Geffen says that she has begun to notice a change abroad as there are now more female CEO’s in the industry in the United States and Europe than before, especially compared to South Africa where she feels we are a little behind the changing times.
“There are now a number of very influential women in executive positions, including the COO of Sotheby’s International Realty Global, Julie Leonhardt LaTorre.”
However, she admits that forging a career in a male-dominated field can be intimidating and challenging and that the women currently at the top of the industry have worked very hard to reach their goal. Geffen offers the following advice to others who strive to make their way up the real estate corporate ladder:
Be authentic and don’t be afraid to stand out as the only woman in a room as it can be a distinct advantage in terms of being heard and remembered;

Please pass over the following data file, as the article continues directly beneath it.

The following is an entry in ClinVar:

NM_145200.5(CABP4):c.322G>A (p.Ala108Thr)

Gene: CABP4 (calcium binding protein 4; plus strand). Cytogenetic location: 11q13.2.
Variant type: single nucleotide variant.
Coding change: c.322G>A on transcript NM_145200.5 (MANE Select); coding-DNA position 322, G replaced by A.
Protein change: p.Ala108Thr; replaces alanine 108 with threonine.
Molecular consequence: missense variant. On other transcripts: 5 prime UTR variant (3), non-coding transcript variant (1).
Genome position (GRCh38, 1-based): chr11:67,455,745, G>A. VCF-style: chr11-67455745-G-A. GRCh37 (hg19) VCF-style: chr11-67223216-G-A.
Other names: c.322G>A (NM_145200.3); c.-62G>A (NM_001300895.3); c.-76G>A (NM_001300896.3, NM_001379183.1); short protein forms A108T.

Don’t underestimate the importance of being your own advocate and don’t be afraid to put yourself forward to ensure your colleagues and superiors know who you are and what you are capable of;
Pay attention to details from the get-go as it’s especially important for women to develop a thorough knowledge of their field and the expertise that makes them stand out as invaluable to an organization. It is also the best way to command respect;
Continually expand your network and develop contacts who will champion for you in your industry.
Geffen also believes that gender diversity in senior positions in any industry is crucial for a number of reasons, not least because the different management styles bring in new perspective and allows decision-making to become more multi-dimensional and thus more comprehensive.
Geffen concludes: “Regardless of whether they have management aspirations or not, real estate is still one of the best industries for women who want to create their own destinies. It’s one of those careers where you can be your own boss, set your own hours and reap the rewards of all your hard work.”Recommend0 recommendationsPublished in